The Belle of Atlantic Avenue, 1918

The Kaplan Klan, 1907 from:

Photograph album identified as “The Kaplan Klan,” New York: [1907]–1943. 262 gelatin silver prints. Graphic Arts Collection GAX 2020- in process

Photography album labels front and back

The scout attending camp above might be Howard E. Kaplan (born 1929) son of Jack Kaplan (born 1897), in Brooklyn, New York, related to Belle Kaplan on Henry Street, but the benefit of the album is not specific to one person or family. It presents a look into Jewish American family life in the 1930s and 1940s Brooklyn. The ‘Kaplan Klan’ lived together, worked together (at the Atlas Portland Cement company), and vacation together. Extensive handwritten captions are by a male family member and include a smattering of Yiddish.


“By the middle of the 1920s, Scouting was growing at a tremendous pace. There were, at that time, living in the great city of New York men who were dreaming of vast unspoiled woodland acres as a solution to a problem which weighed heavily on their minds and hearts. This group was the Boy Scout Foundation of Greater New York, which was headed by a man of great foresight as well as an abundance of Boy Scout training. His name was Franklin Delano Roosevelt, who, in 1929, became Governor of New York State and eventually guided the destiny of the United States as President throughout the Depression era and World War II.”–Ten Mile River Scout Museum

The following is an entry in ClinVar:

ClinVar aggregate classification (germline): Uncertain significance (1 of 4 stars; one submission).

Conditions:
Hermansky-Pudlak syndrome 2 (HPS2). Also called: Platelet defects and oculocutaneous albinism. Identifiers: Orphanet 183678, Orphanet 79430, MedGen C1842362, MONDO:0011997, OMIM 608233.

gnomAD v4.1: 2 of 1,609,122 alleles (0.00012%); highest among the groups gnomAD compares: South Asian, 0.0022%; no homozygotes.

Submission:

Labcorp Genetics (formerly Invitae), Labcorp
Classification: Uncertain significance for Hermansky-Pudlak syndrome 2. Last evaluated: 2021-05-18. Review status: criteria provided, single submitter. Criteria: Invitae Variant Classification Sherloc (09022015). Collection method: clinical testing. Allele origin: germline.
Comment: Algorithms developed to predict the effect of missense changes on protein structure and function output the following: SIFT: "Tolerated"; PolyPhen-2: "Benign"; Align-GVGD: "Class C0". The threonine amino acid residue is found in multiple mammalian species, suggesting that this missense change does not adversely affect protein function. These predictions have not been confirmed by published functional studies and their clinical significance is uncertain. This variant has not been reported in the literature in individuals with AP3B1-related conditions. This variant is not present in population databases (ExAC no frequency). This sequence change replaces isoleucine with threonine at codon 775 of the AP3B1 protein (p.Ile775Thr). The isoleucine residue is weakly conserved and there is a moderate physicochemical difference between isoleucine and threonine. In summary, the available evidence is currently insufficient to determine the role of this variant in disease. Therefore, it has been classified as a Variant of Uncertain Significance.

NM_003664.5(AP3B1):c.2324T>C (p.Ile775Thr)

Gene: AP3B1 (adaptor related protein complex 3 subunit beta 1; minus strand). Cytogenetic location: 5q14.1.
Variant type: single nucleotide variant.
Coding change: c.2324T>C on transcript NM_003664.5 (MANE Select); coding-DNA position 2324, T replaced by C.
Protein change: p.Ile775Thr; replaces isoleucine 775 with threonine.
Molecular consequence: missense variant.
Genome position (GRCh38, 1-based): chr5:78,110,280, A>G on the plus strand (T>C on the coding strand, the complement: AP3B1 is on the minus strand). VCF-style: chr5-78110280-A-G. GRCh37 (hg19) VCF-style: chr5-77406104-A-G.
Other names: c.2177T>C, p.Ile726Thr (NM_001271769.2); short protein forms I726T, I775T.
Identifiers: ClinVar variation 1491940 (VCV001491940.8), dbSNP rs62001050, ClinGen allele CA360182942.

In August 1935, the family takes a sunny vacation to Sunrise Lake at Lewis Morris Park is just outside Morristown, NJ. The caption reads: “The 8 Living Spinsters of Bungalow 15, startled beyond words at the sight of a man (yes – me) Look at them stretching their necks for the pleasure of one good look at a man…”



Mountaindale, NY, was one of many small towns in the Catskills that hosted summer camps where the entire family spent a month or two each year.

“At the turn of the 19th century the celebrated Jewish resort area started in the Sullivan and Ulster County Catskills. New Yorkers hungry for mountain air, good food and the American way of leisure came to the mountains by the thousands, and by the 1950s a half-million people each year inhabited the “summer world” of bungalow colonies, summer camps and small hotels. These institutions shaped American Jewish culture, enabling Jews to become more American while at the same time introducing the American public to immigrant Jewish culture. Home-grown Borscht Belt entertainment provided America with a rich supply of comedians, musicians and performers.

Legions of young men and women used the Catskills as a springboard to successful careers and marriages. The hotels and summer camps of the area provided jobs to thousands of college students who relied on their wages and tips to finance the education that would catapult them (or so they hoped) into the higher reaches of American society. We suspect that Richard Feynman, the Princeton physicist, was not the only Nobel Prize winner to bus tables in the Catskills.–